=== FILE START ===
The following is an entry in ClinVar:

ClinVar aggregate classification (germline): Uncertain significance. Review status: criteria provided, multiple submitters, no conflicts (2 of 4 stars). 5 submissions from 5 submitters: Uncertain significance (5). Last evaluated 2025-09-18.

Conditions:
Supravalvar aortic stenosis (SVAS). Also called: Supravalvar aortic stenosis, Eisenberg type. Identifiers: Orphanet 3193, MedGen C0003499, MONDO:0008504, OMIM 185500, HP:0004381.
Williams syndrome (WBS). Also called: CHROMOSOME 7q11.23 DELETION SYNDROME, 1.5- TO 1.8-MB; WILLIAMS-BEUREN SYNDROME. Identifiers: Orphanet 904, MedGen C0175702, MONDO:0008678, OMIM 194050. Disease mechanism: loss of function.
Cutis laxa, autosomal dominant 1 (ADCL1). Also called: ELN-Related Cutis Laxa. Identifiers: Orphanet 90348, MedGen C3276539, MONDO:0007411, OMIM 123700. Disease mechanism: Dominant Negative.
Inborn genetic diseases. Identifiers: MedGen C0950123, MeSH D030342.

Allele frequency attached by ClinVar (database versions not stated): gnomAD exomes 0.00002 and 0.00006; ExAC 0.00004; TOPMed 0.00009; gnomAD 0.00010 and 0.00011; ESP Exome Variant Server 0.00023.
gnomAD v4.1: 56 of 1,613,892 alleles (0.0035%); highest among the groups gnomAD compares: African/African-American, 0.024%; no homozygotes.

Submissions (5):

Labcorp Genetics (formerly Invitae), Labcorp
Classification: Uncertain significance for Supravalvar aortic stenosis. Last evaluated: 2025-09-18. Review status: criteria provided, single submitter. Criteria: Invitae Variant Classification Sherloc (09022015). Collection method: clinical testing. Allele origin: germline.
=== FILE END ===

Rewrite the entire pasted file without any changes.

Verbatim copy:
The following is an entry in ClinVar:

ClinVar aggregate classification (germline): Uncertain significance. Review status: criteria provided, multiple submitters, no conflicts (2 of 4 stars). 5 submissions from 5 submitters: Uncertain significance (5). Last evaluated 2025-09-18.

Conditions:
Supravalvar aortic stenosis (SVAS). Also called: Supravalvar aortic stenosis, Eisenberg type. Identifiers: Orphanet 3193, MedGen C0003499, MONDO:0008504, OMIM 185500, HP:0004381.
Williams syndrome (WBS). Also called: CHROMOSOME 7q11.23 DELETION SYNDROME, 1.5- TO 1.8-MB; WILLIAMS-BEUREN SYNDROME. Identifiers: Orphanet 904, MedGen C0175702, MONDO:0008678, OMIM 194050. Disease mechanism: loss of function.
Cutis laxa, autosomal dominant 1 (ADCL1). Also called: ELN-Related Cutis Laxa. Identifiers: Orphanet 90348, MedGen C3276539, MONDO:0007411, OMIM 123700. Disease mechanism: Dominant Negative.
Inborn genetic diseases. Identifiers: MedGen C0950123, MeSH D030342.

Allele frequency attached by ClinVar (database versions not stated): gnomAD exomes 0.00002 and 0.00006; ExAC 0.00004; TOPMed 0.00009; gnomAD 0.00010 and 0.00011; ESP Exome Variant Server 0.00023.
gnomAD v4.1: 56 of 1,613,892 alleles (0.0035%); highest among the groups gnomAD compares: African/African-American, 0.024%; no homozygotes.

Submissions (5):

Labcorp Genetics (formerly Invitae), Labcorp
Classification: Uncertain significance for Supravalvar aortic stenosis. Last evaluated: 2025-09-18. Review status: criteria provided, single submitter. Criteria: Invitae Variant Classification Sherloc (09022015). Collection method: clinical testing. Allele origin: germline.